Bill Kaplan: New Year’s resolution, bipartisan cooperation

Bill Kaplan: New Year’s resolution, bipartisan cooperation

Hope is in the air with the COVID-19 vaccine rollout, President-elect Joe Biden and a new Congress. Biden said: “Brighter days are coming. But it’s going to take all the grit and determination we have as Americans to get it done.” He promised enhanced national educational and vaccination efforts, using all the powers of the federal government. Moving forward, Biden will ask “the American people to wear a mask for the first 100 days … .” And, he thanked former New Jersey GOP Governor Chris Christie for “encouraging people to do the right thing and wear a mask for themselves, their loved ones, and their country.”

The pandemic will worsen before getting better. Nationally a cumulative 20 million+ cases and 350,000+ deaths. Wisconsin endures a cumulative total near 500,000 cases and approaching over 5,000 deaths. A divided Wisconsin must rise to the COVID-19 challenge. As Ohio GOP Governor Mike DeWine said: “The virus doesn’t care if we voted for Donald Trump (or) Joe Biden.” Louisiana GOP Congressman-elect Luke Letlow died of COVID-19 as did newly elected New Hampshire GOP House Speaker Dick Hinch.

There are encouraging signs of bipartisan cooperation in Wisconsin. Democratic Congressman Mark Pocan and GOP Assembly Speaker Robin Vos showed leadership in jointly urging all Wisconsinites to wear masks, practice physical distancing and trying to stay home while awaiting vaccination. Pocan later pressed Vos to require masks in the Assembly. Moreover, Wisconsin Democratic Senator Tammy Baldwin and GOP Congressman Bryan Steil issued joint letters to Evers and Trump asking for “accurate and transparent information” on vaccine distribution. And, 8th District GOP state Senator Alberta Darling was spot-on in condemning the “intentional destruction of vaccine doses” in Grafton.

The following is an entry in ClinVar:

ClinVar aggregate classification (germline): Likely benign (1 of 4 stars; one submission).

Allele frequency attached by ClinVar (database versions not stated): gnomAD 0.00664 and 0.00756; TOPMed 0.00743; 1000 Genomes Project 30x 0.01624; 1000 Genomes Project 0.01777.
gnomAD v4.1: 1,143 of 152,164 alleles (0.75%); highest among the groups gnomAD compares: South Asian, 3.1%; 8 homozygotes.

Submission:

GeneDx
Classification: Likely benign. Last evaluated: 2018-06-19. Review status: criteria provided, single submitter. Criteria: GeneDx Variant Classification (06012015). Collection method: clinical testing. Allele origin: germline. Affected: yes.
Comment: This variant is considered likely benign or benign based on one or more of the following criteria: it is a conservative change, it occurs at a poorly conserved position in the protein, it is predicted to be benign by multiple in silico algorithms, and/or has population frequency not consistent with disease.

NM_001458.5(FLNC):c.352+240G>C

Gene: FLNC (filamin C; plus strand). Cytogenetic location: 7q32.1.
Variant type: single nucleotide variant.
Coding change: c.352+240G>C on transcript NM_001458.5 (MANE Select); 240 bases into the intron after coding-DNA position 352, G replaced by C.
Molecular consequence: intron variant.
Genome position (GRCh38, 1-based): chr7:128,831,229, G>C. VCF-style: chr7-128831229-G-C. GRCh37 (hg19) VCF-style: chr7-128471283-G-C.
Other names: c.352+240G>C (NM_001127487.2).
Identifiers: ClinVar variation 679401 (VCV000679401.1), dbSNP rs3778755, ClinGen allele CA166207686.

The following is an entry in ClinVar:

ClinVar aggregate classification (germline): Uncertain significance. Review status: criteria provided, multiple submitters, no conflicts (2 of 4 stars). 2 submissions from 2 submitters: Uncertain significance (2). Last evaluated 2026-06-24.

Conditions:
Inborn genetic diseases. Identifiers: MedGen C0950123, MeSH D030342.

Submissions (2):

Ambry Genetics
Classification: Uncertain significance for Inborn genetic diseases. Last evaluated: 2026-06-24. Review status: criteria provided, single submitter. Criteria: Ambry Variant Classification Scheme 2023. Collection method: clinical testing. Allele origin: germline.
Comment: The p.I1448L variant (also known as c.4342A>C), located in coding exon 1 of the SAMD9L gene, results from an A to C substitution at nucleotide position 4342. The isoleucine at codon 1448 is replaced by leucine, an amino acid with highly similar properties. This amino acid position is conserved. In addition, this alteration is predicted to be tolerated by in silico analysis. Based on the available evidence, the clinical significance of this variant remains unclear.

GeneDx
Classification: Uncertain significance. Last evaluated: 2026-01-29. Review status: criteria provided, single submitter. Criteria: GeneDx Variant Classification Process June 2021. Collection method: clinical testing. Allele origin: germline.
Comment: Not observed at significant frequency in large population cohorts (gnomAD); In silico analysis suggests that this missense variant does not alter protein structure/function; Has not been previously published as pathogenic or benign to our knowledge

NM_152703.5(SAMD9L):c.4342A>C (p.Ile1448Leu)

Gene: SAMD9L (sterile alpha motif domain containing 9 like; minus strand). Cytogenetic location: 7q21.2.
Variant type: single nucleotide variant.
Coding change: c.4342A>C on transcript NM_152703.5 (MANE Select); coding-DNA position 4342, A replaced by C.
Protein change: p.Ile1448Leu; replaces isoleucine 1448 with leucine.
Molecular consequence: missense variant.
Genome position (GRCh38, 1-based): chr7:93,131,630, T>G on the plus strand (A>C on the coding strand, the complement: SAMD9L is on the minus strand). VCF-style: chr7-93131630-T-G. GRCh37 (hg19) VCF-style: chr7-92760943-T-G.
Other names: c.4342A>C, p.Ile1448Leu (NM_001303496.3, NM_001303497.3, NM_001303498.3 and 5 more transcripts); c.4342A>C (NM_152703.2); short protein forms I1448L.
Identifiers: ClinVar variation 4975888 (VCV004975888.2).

However, much more is needed. Evers and Vos should build confidence and counter mistrust by getting vaccinated together publicly. The urban and increasingly suburban vs. rural divide must be surmounted to beat COVID-19. Moreover, Evers should ask all former governors to sign on to a joint statement imploring Wisconsinites to wear a mask and get vaccinated. Bipartisan cooperation is also needed on healthcare coverage.

The new state legislative session demands a reset between Evers and GOP leaders. The nonpartisan Wisconsin Policy Forum’s recent report projecting a $373.1 million deficit points the way to “help close the gap” between spending and revenue – Medicaid expansion. 38 states, including many GOP-led, have done so. During the Trump administration, GOP-led Idaho, Missouri, Nebraska, Oklahoma and Utah adopted Medicaid expansion. Time for Wisconsin to make the fiscal and moral choice.

Senate Minority Leader Janet Bewley said: “I think we have the opportunity to demonstrate more clearly now than ever that accepting the Medicaid money, which is ours and it is there for us to just take, we could be helping our budget more than hindering it.” Similarly, former 32nd District GOP state Senator Dan Kapanke said: “As far as Medicaid dollars coming from the federal government, certainly with COVID the dynamics have changed … I would be open to accepting those dollars … .” On Wisconsin.

— Kaplan wrote a guest column from Washington, D.C., for the Wisconsin State Journal from 1995 – 2009.

Leave a Reply

Your email address will not be published. Required fields are marked *